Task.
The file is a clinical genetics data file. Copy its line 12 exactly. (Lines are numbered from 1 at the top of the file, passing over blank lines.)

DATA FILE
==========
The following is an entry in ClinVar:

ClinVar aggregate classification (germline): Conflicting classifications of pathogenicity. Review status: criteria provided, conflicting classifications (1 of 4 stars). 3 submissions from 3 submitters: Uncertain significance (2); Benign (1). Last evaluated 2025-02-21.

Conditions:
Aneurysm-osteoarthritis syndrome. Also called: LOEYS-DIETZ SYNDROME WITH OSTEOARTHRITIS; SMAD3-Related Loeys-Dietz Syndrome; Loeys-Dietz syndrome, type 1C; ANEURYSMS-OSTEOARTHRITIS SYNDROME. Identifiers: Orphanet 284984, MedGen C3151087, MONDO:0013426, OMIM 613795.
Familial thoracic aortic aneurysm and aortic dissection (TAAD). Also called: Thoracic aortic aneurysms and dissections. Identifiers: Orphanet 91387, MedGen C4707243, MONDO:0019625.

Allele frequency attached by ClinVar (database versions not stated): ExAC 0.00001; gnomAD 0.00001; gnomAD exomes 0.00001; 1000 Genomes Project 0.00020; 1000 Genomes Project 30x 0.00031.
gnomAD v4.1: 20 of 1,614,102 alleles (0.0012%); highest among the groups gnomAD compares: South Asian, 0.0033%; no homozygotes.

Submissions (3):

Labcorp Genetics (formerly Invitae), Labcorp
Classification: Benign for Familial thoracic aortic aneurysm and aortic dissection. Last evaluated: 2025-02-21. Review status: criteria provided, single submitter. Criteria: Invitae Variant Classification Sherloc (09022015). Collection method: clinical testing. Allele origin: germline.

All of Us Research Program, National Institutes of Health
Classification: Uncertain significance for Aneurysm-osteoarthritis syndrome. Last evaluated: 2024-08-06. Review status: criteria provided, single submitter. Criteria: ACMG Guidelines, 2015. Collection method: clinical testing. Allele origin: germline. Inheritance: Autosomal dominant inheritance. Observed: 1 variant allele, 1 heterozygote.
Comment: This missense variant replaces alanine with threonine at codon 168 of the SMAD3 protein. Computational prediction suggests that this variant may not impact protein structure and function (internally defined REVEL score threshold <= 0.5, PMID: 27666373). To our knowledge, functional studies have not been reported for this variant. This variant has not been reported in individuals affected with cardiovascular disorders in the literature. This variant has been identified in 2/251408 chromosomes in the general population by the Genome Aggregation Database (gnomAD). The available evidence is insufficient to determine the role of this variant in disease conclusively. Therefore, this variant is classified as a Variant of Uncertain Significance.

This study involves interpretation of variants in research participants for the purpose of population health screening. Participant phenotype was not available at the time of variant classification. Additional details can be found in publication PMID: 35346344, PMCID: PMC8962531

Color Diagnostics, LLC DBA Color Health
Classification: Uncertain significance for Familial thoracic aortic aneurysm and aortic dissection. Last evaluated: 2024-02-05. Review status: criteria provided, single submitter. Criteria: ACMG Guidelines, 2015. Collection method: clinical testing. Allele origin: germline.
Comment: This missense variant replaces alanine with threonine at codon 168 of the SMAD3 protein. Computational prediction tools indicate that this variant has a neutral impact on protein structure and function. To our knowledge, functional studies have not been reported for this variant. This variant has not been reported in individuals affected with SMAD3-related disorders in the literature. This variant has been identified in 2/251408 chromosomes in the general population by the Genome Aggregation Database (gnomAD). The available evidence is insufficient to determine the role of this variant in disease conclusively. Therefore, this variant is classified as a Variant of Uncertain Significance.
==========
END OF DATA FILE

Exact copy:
Classification: Uncertain significance for Aneurysm-osteoarthritis syndrome. Last evaluated: 2024-08-06. Review status: criteria provided, single submitter. Criteria: ACMG Guidelines, 2015. Collection method: clinical testing. Allele origin: germline. Inheritance: Autosomal dominant inheritance. Observed: 1 variant allele, 1 heterozygote.